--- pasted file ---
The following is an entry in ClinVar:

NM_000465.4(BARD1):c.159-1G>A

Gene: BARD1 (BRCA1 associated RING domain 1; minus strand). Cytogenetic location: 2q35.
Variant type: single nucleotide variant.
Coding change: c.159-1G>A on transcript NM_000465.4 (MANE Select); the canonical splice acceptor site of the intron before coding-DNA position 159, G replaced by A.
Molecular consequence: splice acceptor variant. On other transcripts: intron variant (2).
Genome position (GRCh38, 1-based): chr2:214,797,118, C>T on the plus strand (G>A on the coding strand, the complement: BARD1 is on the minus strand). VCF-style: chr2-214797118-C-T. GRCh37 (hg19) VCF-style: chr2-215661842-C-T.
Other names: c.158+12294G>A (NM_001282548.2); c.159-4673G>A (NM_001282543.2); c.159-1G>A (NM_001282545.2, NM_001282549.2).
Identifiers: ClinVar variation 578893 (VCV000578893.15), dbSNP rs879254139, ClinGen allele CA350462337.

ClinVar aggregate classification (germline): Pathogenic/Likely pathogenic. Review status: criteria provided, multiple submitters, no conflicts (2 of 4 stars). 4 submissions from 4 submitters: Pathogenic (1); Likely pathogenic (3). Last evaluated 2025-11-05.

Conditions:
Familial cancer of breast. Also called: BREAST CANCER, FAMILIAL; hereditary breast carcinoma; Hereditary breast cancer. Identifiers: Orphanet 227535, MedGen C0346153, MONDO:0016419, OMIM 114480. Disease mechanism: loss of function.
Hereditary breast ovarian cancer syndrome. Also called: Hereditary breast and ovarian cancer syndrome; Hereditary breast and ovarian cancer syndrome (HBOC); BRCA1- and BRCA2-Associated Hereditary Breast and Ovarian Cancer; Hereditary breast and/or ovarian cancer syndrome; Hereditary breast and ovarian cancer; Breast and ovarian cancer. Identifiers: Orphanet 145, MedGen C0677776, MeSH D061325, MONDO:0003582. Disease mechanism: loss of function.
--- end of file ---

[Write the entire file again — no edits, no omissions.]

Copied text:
The following is an entry in ClinVar:

NM_000465.4(BARD1):c.159-1G>A

Gene: BARD1 (BRCA1 associated RING domain 1; minus strand). Cytogenetic location: 2q35.
Variant type: single nucleotide variant.
Coding change: c.159-1G>A on transcript NM_000465.4 (MANE Select); the canonical splice acceptor site of the intron before coding-DNA position 159, G replaced by A.
Molecular consequence: splice acceptor variant. On other transcripts: intron variant (2).
Genome position (GRCh38, 1-based): chr2:214,797,118, C>T on the plus strand (G>A on the coding strand, the complement: BARD1 is on the minus strand). VCF-style: chr2-214797118-C-T. GRCh37 (hg19) VCF-style: chr2-215661842-C-T.
Other names: c.158+12294G>A (NM_001282548.2); c.159-4673G>A (NM_001282543.2); c.159-1G>A (NM_001282545.2, NM_001282549.2).
Identifiers: ClinVar variation 578893 (VCV000578893.15), dbSNP rs879254139, ClinGen allele CA350462337.

ClinVar aggregate classification (germline): Pathogenic/Likely pathogenic. Review status: criteria provided, multiple submitters, no conflicts (2 of 4 stars). 4 submissions from 4 submitters: Pathogenic (1); Likely pathogenic (3). Last evaluated 2025-11-05.

Conditions:
Familial cancer of breast. Also called: BREAST CANCER, FAMILIAL; hereditary breast carcinoma; Hereditary breast cancer. Identifiers: Orphanet 227535, MedGen C0346153, MONDO:0016419, OMIM 114480. Disease mechanism: loss of function.
Hereditary breast ovarian cancer syndrome. Also called: Hereditary breast and ovarian cancer syndrome; Hereditary breast and ovarian cancer syndrome (HBOC); BRCA1- and BRCA2-Associated Hereditary Breast and Ovarian Cancer; Hereditary breast and/or ovarian cancer syndrome; Hereditary breast and ovarian cancer; Breast and ovarian cancer. Identifiers: Orphanet 145, MedGen C0677776, MeSH D061325, MONDO:0003582. Disease mechanism: loss of function.